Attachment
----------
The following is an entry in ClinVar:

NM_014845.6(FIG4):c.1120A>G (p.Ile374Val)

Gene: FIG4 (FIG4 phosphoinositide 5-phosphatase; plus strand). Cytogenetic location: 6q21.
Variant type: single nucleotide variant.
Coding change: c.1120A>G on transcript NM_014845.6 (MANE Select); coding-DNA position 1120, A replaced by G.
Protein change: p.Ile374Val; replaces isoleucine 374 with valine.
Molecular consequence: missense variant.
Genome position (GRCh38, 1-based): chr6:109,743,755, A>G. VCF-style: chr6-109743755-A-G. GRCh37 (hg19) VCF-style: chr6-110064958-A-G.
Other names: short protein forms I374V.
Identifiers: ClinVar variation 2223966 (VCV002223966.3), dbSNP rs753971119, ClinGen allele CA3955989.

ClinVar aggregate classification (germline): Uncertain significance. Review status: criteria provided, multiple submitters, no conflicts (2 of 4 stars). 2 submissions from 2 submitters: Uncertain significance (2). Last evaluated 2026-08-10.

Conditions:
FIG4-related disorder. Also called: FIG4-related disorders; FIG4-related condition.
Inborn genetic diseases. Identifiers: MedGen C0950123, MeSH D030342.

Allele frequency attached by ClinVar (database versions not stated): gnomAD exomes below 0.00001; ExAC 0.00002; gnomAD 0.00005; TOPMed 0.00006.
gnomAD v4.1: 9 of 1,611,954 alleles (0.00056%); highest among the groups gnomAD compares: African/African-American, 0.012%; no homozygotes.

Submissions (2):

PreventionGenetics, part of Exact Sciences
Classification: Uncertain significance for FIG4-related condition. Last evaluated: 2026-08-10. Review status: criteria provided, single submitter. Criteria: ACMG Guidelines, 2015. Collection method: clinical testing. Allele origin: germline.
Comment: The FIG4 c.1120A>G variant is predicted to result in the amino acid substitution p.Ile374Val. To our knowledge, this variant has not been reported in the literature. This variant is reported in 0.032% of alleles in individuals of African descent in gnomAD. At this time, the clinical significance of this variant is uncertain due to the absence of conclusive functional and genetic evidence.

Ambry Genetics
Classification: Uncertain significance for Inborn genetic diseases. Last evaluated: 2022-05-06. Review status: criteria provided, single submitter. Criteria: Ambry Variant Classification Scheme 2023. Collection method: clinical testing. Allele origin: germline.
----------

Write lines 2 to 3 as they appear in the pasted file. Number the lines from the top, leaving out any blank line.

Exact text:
NM_014845.6(FIG4):c.1120A>G (p.Ile374Val)

Gene: FIG4 (FIG4 phosphoinositide 5-phosphatase; plus strand). Cytogenetic location: 6q21.